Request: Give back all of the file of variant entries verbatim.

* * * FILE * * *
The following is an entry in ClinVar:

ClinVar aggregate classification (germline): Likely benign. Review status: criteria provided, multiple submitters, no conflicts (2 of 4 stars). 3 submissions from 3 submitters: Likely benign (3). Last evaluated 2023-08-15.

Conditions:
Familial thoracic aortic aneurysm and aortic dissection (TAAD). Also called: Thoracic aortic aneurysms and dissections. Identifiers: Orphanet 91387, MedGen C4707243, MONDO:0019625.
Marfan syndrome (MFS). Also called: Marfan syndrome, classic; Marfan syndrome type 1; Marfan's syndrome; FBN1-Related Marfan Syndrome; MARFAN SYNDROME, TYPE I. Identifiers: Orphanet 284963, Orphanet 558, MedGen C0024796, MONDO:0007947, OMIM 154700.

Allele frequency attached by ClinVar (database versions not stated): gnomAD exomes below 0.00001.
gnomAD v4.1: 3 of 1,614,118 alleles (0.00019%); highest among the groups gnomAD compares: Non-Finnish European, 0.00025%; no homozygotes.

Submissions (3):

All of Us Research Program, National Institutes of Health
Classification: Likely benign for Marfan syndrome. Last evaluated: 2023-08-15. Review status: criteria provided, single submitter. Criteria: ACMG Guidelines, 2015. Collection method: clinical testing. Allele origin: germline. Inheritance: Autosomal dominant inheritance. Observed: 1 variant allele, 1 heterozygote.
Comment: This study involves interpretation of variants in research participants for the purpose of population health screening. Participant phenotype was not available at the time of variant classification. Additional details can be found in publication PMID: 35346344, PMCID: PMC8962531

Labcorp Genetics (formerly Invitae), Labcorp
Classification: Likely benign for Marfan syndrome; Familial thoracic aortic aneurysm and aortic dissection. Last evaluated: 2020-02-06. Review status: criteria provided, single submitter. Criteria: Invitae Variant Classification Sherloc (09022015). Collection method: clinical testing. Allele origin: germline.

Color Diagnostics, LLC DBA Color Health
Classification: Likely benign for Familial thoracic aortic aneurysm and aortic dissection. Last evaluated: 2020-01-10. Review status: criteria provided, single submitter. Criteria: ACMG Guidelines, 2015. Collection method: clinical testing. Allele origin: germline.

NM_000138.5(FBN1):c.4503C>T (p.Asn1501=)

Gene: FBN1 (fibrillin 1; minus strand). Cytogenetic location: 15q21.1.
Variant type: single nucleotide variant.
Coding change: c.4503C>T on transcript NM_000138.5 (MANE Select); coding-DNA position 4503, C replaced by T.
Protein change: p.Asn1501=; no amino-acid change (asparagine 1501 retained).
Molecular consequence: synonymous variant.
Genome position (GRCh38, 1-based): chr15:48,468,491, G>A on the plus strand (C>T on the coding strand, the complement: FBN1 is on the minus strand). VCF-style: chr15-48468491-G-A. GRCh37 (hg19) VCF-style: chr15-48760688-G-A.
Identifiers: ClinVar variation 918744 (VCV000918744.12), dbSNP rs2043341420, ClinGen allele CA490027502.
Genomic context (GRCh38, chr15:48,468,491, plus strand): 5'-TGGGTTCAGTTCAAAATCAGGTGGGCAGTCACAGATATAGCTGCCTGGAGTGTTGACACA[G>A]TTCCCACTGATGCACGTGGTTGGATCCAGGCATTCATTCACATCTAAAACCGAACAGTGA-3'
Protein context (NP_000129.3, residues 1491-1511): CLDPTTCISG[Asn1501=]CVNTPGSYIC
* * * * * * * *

The following is an entry in ClinVar:

ClinVar aggregate classification (germline): Likely benign. Review status: criteria provided, multiple submitters, no conflicts (2 of 4 stars). 3 submissions from 3 submitters: Likely benign (3). Last evaluated 2023-08-15.

Conditions:
Familial thoracic aortic aneurysm and aortic dissection (TAAD). Also called: Thoracic aortic aneurysms and dissections. Identifiers: Orphanet 91387, MedGen C4707243, MONDO:0019625.
Marfan syndrome (MFS). Also called: Marfan syndrome, classic; Marfan syndrome type 1; Marfan's syndrome; FBN1-Related Marfan Syndrome; MARFAN SYNDROME, TYPE I. Identifiers: Orphanet 284963, Orphanet 558, MedGen C0024796, MONDO:0007947, OMIM 154700.

Allele frequency attached by ClinVar (database versions not stated): gnomAD exomes below 0.00001.
gnomAD v4.1: 3 of 1,614,118 alleles (0.00019%); highest among the groups gnomAD compares: Non-Finnish European, 0.00025%; no homozygotes.

Submissions (3):

All of Us Research Program, National Institutes of Health
Classification: Likely benign for Marfan syndrome. Last evaluated: 2023-08-15. Review status: criteria provided, single submitter. Criteria: ACMG Guidelines, 2015. Collection method: clinical testing. Allele origin: germline. Inheritance: Autosomal dominant inheritance. Observed: 1 variant allele, 1 heterozygote.
Comment: This study involves interpretation of variants in research participants for the purpose of population health screening. Participant phenotype was not available at the time of variant classification. Additional details can be found in publication PMID: 35346344, PMCID: PMC8962531

Labcorp Genetics (formerly Invitae), Labcorp
Classification: Likely benign for Marfan syndrome; Familial thoracic aortic aneurysm and aortic dissection. Last evaluated: 2020-02-06. Review status: criteria provided, single submitter. Criteria: Invitae Variant Classification Sherloc (09022015). Collection method: clinical testing. Allele origin: germline.

Color Diagnostics, LLC DBA Color Health
Classification: Likely benign for Familial thoracic aortic aneurysm and aortic dissection. Last evaluated: 2020-01-10. Review status: criteria provided, single submitter. Criteria: ACMG Guidelines, 2015. Collection method: clinical testing. Allele origin: germline.

NM_000138.5(FBN1):c.4503C>T (p.Asn1501=)

Gene: FBN1 (fibrillin 1; minus strand). Cytogenetic location: 15q21.1.
Variant type: single nucleotide variant.
Coding change: c.4503C>T on transcript NM_000138.5 (MANE Select); coding-DNA position 4503, C replaced by T.
Protein change: p.Asn1501=; no amino-acid change (asparagine 1501 retained).
Molecular consequence: synonymous variant.
Genome position (GRCh38, 1-based): chr15:48,468,491, G>A on the plus strand (C>T on the coding strand, the complement: FBN1 is on the minus strand). VCF-style: chr15-48468491-G-A. GRCh37 (hg19) VCF-style: chr15-48760688-G-A.
Identifiers: ClinVar variation 918744 (VCV000918744.12), dbSNP rs2043341420, ClinGen allele CA490027502.
Genomic context (GRCh38, chr15:48,468,491, plus strand): 5'-TGGGTTCAGTTCAAAATCAGGTGGGCAGTCACAGATATAGCTGCCTGGAGTGTTGACACA[G>A]TTCCCACTGATGCACGTGGTTGGATCCAGGCATTCATTCACATCTAAAACCGAACAGTGA-3'
Protein context (NP_000129.3, residues 1491-1511): CLDPTTCISG[Asn1501=]CVNTPGSYIC